The mosquitos camouflage is obviously darkness, and when she betrays this, she does so with the hum of her wings, or her voice as in line 3. All that he was to her was a "fragrant lake of blood." This helps to put the reader in the shoes of the mosquito. All that she saw was like, to us, this big lake of coke. What crime is it to go and take a few gulps of the coke lake then? Once again, he compares his body to a big pile of delicious food. Just imagine your favorite food. Now imagine Shasta Lake drained, and filled with this food.

This is what she sees. Now imagine that you are about to die from starvation. As her "nose sank thankfully in," as if she did not get it she would die. Would you jump into the Shasta Lake size bowl filled with life giving food? He describes his deadly action as if he were some mighty warrior, "cunning and strong." He sees himself as this big, strong, superior being, which of course he is, but he just got you feeling all sad and sorry for the poor little mosquito. He describes her as a "lover," furthering your pity for this poor insect.

He describes how his blood had almost seduced her, so that he could murder her in the end. He had killed her so ruthlessly, and efficiently that he was almost proud. You can imagine him swallowing his "small welt of remorse" like a lump in his throat. In the last line you picture him with his arm around a dead loved one, sleeping peacefully, which is what he wants you to think, but, suddenly, you realize, it was only a mosquito. There are no similes in this poem, but many metaphors. Updike compares the mosquito to many things: "a traitor to her camouflage, A thirsty blue streak, an anchor, a lover, a fleck of fluff upon the sheet," and finally, "the murdered." He also uses many metaphors to describe himself: "a fragrant lake of blood, a reservoir, a lavish field of food, A cunning, strong Gargantua," and lastly a"murderer." He uses these to draw the reader into having feelings for both sides of the story. If Updike uses any symbolism in this poem, it is very little, or none at all.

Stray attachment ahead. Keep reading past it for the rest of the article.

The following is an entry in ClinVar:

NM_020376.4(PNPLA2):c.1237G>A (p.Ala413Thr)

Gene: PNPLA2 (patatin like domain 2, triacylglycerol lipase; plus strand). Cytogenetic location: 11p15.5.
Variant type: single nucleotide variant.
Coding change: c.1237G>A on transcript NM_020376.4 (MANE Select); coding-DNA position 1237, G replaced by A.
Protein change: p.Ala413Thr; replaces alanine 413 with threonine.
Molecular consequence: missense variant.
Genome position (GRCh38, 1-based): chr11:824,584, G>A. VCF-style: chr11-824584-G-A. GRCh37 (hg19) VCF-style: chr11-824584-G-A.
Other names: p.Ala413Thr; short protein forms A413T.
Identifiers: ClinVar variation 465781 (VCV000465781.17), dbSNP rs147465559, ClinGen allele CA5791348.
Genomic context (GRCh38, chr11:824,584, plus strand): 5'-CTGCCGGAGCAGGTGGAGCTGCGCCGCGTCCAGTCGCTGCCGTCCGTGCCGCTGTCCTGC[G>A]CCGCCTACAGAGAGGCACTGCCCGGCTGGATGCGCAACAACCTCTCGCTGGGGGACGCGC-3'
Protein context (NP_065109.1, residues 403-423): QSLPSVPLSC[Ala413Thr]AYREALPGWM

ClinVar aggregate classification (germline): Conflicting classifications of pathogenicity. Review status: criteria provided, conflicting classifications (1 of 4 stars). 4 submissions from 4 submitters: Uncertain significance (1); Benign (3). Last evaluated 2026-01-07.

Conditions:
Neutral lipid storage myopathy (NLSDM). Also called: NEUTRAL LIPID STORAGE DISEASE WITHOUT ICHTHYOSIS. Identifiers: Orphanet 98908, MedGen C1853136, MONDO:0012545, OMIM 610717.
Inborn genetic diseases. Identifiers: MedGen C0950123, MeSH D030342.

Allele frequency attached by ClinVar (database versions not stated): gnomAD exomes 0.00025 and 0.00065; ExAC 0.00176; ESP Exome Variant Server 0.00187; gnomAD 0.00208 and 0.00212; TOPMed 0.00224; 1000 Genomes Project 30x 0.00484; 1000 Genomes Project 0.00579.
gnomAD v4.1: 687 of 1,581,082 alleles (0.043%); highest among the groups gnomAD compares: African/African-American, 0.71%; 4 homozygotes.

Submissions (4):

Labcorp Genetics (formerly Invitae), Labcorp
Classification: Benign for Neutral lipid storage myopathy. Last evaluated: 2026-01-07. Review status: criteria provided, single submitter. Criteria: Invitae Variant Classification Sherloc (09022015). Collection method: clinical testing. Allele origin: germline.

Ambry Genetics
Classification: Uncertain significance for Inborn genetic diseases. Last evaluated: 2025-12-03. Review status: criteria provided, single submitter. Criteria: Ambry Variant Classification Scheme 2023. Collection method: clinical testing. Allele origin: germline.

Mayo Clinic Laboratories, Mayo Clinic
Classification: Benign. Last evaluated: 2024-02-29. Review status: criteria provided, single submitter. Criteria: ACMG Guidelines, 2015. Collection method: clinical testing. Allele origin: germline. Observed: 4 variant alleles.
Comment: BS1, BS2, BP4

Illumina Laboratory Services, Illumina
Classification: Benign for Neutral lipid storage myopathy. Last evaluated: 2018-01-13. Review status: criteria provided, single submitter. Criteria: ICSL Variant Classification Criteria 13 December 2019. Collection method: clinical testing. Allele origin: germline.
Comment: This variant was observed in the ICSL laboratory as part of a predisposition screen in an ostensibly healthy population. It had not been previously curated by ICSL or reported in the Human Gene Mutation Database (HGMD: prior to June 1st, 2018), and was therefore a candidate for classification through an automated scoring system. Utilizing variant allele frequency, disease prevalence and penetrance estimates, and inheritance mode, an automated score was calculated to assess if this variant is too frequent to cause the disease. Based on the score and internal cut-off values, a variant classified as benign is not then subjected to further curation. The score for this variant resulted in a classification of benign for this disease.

The only symbolism that I could gather from this is that the mosquito represents some sort of group of repressed people, and Updike himself is the one doing the repressing, and disregarding the value of life. The way that the author uses syntax is wonderful, yet not fully understood, at least not by me. The first and third lines rhyme as do the second and fourth. He tries to continue this pattern throughout the poem, and is pretty successful, only deviating a little bit. His use of syntax to portray himself as big and strong and overpowering is strongly contradicted by how he depicts the mosquito as small and delicate, he even refers to it as a woman.

The sentences are always two lines long, except in the fourth stanza, where he runs on about how his blood had seduced the mosquito. There are no sentence fragments. All his sentences flow smoothly together and form a nice rhythm.